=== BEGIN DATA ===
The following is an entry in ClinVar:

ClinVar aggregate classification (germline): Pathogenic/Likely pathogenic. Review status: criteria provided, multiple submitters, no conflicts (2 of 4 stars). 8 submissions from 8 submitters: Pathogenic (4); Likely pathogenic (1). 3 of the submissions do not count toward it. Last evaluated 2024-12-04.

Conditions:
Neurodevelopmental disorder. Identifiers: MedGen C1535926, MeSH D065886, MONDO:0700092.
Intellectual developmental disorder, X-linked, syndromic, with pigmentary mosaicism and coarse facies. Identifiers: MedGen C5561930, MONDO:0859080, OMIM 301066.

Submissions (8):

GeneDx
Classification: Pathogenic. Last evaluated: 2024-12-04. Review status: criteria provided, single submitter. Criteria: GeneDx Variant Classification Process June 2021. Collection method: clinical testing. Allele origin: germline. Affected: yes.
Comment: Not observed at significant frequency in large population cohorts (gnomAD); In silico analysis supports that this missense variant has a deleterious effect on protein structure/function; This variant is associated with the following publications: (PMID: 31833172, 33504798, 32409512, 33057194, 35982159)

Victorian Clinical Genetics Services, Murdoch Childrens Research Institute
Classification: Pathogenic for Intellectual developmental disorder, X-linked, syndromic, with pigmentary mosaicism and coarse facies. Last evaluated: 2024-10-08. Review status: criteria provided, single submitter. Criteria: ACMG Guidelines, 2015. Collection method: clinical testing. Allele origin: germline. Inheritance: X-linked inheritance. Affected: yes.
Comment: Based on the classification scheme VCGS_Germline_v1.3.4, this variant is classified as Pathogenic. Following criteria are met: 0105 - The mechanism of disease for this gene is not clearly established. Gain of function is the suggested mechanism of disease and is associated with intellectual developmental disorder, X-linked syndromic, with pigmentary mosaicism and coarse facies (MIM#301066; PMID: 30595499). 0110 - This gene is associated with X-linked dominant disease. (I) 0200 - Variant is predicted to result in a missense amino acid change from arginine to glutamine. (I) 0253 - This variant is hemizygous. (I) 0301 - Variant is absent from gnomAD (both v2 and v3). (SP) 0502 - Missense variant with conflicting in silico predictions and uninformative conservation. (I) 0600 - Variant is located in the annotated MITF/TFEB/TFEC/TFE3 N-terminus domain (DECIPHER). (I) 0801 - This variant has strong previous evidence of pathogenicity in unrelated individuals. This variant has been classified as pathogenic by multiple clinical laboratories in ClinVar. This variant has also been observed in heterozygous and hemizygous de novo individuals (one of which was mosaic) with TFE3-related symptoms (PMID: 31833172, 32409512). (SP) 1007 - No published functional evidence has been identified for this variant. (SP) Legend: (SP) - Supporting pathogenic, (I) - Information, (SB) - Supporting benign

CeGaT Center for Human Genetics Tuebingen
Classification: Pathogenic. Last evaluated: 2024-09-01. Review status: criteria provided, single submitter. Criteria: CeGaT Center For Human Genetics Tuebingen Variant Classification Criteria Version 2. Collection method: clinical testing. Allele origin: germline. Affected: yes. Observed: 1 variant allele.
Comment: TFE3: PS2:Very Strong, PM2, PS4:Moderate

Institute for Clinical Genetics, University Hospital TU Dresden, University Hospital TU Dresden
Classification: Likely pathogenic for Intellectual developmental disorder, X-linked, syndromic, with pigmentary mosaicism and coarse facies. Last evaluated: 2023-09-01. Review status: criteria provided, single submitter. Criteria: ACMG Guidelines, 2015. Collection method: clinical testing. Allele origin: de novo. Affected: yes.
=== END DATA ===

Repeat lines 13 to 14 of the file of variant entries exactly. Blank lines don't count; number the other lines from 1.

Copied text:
CeGaT Center for Human Genetics Tuebingen
Classification: Pathogenic. Last evaluated: 2024-09-01. Review status: criteria provided, single submitter. Criteria: CeGaT Center For Human Genetics Tuebingen Variant Classification Criteria Version 2. Collection method: clinical testing. Allele origin: germline. Affected: yes. Observed: 1 variant allele.